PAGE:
Friday, 14 January 2011

Carmichael on Kilts

It really should come as no surprise that an inveterate wearer of the kilt, as Alexander Carmichael most certainly was, expressed an opinion or two about the so-called ancient dress of the Highlanders. A lecture entitled ‘Bards and Bardism of the Highlanders’, which Carmichael had been working on over several sessions while he was resident in Cornwall, contains the following aside about kilts which deviates from the main thrust of the rest of his essay. Some of the purple prose pouring from Carmichael’s pen can be discerned from this extract but mercifully this has been kept to a minimum. Perhaps the exuberance of youth as well as a man still honing his skills and reaching to find his own voice are but some of the legitimate excuses for some of Carmichael’s stylistic excesses:

Some are for maintaining that the
kilt is but a modern dress. It is strange
what ready credence anything dem[ons]tr[a]ted to the High[lands]
is received. However distorted the facts and uniform
ed the story if it makes against the High[lands]
it receives easy credence. And on the
other hand again any thing said as
an antidote to this however respectable
the authority and well confined is
received with distrust.
There are many indisputable facts
that confirm the antiquity of the
kilt. There is an abbey in the Island
of Harris which is believed to be one of the
oldest pieces of architectural remains
in Scotland. The abbey is called Saint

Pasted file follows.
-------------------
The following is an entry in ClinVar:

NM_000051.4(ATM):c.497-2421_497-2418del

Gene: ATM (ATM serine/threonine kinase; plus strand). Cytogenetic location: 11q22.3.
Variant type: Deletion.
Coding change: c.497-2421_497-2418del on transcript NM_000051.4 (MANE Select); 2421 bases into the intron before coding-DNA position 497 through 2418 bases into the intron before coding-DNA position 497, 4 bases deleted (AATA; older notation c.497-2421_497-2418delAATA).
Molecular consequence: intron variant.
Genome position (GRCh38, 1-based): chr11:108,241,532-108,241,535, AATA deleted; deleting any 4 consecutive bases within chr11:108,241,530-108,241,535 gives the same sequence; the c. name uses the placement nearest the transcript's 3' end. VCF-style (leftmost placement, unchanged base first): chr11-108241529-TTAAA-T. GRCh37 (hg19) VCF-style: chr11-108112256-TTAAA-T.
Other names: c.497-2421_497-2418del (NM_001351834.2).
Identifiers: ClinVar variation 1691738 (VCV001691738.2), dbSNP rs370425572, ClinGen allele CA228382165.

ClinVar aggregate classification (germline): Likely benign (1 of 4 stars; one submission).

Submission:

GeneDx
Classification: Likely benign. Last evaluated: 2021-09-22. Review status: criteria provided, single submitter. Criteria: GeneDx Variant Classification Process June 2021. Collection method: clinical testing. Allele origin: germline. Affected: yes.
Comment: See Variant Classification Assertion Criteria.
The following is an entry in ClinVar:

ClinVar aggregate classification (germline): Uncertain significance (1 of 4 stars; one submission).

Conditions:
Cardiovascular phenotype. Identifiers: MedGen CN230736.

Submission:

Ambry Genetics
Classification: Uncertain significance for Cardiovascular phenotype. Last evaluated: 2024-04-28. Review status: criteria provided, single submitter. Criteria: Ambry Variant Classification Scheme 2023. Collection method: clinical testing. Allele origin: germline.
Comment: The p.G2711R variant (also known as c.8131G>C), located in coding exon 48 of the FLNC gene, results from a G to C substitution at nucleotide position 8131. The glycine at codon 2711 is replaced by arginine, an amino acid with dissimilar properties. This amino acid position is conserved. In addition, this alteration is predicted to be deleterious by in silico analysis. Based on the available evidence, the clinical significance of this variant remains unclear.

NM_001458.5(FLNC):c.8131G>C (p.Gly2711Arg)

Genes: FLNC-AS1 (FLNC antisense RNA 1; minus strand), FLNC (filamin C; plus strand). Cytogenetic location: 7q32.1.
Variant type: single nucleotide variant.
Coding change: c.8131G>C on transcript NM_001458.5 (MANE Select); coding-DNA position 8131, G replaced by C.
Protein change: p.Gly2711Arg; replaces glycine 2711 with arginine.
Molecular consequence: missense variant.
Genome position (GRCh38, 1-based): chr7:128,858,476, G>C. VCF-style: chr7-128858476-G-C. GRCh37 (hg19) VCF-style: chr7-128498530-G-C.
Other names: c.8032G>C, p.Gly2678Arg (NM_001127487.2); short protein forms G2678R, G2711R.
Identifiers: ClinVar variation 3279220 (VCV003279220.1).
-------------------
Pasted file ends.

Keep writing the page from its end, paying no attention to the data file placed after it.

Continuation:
Clemens = “Cill-a-Chliamain.”
Among curious figures on the
tower of this old abbey is a sculp-
tured figure of a Highlander. The
dress is exactly like that worn at the
present day. The kilt comes to the
cap of the knee while the rest of
the dress corresponds with that now worn.
Another impression is that tartan
is not old. This is another erroneous
impression. Tartan is old. In a Gaelic
M.S. of the 10th century the term breacan
literally chequered tartan is expressly
used. It is some what strange that
the English should pronounce the word
plaid more like the original G[aelic] pronounci
ation than the Scotch do. The English
pronounce the word as if written plad
while the Scotch pronounce it according
to the orthography. The original of the
word was plaide now confined
to the blanket. In ancient times when the
Highlanders were more given to hunt-
ing and fishing and battles and
perchance to creach lifting than they
are today their plaids joined their
blankets. Rolled up on these they slept securely
their bed the purple heath[er] and the curtains
the blue azure vaults of heaven.

It is likely that Carmichael is referring to a carved panel inset in the Irish manner (and possibly earlier than the actual church) which includes a kilted figure, that had formerly been mounted on the medieval parapet on Tùr Chliamainn or St Clement’s Tower as can be seen in the above image of Rodel Church, isle of Harris.

References:
CW 107, fol. 5r–6r
Image: Rodel Church, Harris

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Stone whorls WHM 1992 13 2.4

Stone whorls WHM 1992 13 2.4
Stone whorls collected by Alexander Carmichael, held by West Highland Museum (ref. WHM 1992 13 2.4). [© carstenflieger.com]